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What Hispanic Heritage Month Means for Latino Students

Can celebrating National Hispanic Heritage Month lead to decreased underage drinking, substance use, and high school dropout rates among Latino youth?

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Can celebrating National Hispanic Heritage Month lead to decreased underage drinking, substance use and high school dropout rates among Latino youth?

It might be a start.

study by the University of North Carolina at Chapel Hill reveals Latino adolescents who actively embrace their family’s native culture stand a greater chance of avoiding these risk behaviors.

“We found teens who maintain strong ties to their Latino cultures perform better academically and adjust more easily socially,” said Paul Smokowski, an associate professor at the UNC School of Social Work who directed the study. Researchers repeated the survey a year later and found for every 1-point increase of involvement in their Latino cultures, there was a 13 percent rise in self-esteem and a 12 to 13 percent decrease in hopelessness, social problems and aggressive behavior.

Results also suggest Latino youth can benefit from biculturalism: Parents who developed a strong bicultural perspective have teen children who face fewer social problems.

Hispanic culture frequently permeates family lifestyle, but historical knowledge of the role Latinos have played in history is important for kids to learn, too. Hispanic Heritage Month – celebrated for 30 days beginning Sept. 15 — is the perfect opportunity.

Young girls watch Hispanic Heritage Month activities take place in Macon, Ga. Saturday, Sept. 28. Source: Beau Cabell/The Telegraph

“In the same way that learning about George Washington, Betsy Ross, or any of our founding fathers (and mothers!) instills pride in American children, learning about the contributions of their ancestors actually increases our children’s patriotism by making them proud of the role their cultural heritage has played in the formation of our country,” writes Monica Olivera Hazelton, founder of and contributing blogger for the former NBC Latino site. “Latino children need to see their own faces reflected in the history of our country because it creates a connection between them and the past, and it motivates our kids to start thinking about how they can also contribute and make a difference themselves.”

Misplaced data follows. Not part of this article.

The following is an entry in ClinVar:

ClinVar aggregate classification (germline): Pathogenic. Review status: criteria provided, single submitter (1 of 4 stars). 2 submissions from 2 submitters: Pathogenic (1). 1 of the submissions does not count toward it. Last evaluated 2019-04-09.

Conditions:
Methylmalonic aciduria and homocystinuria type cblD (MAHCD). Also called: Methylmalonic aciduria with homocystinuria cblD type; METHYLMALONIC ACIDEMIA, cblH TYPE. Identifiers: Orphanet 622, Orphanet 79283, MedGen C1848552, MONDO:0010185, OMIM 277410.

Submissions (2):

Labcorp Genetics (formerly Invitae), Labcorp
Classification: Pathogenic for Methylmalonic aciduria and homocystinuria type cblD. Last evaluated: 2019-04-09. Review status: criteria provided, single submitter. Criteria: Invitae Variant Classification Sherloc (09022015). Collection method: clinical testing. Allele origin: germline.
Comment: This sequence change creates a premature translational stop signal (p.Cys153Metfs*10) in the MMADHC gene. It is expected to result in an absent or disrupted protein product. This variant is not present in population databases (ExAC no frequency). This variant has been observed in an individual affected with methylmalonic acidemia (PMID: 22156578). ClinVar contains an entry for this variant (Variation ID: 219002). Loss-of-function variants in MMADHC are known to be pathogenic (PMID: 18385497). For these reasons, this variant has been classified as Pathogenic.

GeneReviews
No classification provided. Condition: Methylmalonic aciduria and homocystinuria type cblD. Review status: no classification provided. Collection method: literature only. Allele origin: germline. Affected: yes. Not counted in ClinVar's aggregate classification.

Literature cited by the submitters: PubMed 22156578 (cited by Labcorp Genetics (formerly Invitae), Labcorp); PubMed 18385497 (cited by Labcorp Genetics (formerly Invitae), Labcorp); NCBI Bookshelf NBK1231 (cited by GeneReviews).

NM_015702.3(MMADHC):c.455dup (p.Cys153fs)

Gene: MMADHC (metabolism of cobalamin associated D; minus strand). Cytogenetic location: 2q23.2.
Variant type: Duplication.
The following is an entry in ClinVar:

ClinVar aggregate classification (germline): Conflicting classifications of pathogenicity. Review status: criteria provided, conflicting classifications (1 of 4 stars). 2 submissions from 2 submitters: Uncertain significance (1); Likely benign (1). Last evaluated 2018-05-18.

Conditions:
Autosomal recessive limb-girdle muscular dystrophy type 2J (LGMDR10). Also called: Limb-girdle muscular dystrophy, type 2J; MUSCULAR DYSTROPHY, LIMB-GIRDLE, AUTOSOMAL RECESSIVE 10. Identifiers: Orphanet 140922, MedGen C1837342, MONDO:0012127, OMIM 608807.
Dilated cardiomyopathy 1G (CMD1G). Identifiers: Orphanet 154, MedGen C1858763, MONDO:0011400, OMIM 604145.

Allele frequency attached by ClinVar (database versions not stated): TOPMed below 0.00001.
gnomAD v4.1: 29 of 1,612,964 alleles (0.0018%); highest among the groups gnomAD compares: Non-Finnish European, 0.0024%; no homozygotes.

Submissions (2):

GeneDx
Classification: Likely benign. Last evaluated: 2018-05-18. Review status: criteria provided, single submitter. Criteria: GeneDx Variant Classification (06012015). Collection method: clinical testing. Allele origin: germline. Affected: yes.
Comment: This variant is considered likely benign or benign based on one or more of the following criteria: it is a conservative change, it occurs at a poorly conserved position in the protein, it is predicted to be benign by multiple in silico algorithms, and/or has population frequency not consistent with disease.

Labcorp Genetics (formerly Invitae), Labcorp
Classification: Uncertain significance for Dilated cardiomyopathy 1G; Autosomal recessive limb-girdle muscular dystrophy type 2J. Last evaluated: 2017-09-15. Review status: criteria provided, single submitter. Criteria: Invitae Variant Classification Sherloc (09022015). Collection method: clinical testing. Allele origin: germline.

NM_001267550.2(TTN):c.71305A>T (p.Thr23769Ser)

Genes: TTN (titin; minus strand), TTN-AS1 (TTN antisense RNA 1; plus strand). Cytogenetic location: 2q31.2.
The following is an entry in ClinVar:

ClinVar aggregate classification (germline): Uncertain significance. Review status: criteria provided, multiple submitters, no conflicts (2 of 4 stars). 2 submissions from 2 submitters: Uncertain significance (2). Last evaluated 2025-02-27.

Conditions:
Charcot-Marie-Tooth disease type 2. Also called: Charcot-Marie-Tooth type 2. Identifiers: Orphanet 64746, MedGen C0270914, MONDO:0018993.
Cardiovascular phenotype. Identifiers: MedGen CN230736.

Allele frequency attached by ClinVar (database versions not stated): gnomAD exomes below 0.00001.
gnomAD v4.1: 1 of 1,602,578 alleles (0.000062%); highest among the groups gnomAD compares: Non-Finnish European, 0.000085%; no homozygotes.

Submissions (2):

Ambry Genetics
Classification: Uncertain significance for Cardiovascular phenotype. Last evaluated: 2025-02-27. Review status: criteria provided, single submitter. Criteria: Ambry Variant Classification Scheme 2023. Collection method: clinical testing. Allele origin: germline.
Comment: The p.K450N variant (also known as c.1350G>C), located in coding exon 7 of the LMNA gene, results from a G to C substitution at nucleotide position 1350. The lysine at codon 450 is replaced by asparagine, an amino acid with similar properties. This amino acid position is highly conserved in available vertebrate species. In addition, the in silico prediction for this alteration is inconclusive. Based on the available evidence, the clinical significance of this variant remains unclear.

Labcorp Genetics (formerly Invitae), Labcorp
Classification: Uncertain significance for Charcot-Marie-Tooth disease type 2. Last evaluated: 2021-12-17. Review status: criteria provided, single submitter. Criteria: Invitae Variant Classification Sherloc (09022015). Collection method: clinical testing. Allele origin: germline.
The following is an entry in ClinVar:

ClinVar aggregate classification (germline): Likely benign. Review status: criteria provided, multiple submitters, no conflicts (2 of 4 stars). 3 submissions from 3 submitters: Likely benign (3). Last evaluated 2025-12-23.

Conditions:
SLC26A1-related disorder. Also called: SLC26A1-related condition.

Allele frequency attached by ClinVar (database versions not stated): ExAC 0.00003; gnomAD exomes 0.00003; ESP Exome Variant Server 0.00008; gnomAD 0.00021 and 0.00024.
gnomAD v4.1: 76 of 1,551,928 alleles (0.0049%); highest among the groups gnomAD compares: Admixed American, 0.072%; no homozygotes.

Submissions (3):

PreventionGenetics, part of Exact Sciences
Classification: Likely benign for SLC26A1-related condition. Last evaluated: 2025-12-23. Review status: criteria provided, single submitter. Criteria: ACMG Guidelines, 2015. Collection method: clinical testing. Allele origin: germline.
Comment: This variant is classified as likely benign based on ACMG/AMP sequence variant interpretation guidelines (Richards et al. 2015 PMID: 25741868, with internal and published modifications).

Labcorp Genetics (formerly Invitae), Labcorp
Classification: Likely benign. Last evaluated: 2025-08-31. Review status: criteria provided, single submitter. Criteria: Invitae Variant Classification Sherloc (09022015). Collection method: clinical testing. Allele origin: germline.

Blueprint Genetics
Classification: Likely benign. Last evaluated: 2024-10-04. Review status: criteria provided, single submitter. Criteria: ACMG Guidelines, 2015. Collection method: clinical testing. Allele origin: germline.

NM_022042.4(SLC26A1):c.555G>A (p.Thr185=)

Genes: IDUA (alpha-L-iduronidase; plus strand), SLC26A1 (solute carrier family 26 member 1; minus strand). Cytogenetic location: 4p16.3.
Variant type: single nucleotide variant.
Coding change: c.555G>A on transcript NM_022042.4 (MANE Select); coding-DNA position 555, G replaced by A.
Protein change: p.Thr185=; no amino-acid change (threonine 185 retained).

Hispanic Heritage Month is celebrated with community festivals, government gatherings, and educational activities across the country. Many schools celebrate by teaching about the contributions of Hispanic Americans both past and present.

Websites like Time for Kids and Scholastic offer interactive activities for young audiences, such as printable coloring sheets and computer games, as well as information about influential Hispanic Americans.

Many educational sites, such as Smithsonian Education, give recommendations for teachers to incorporate the celebration into learning and often offer ready-made lesson plans. Suggestions include replacing Arabic numerals with Aztec numbers in a math lesson, telling students to bring pictures and cultural items from their family’s country of origin and adopting an international sister city in a Latin American country.

Elementary students in Illinois participate in a Parade of Nations at their school in honor of Hispanic Heritage Month. Source: Cook County School District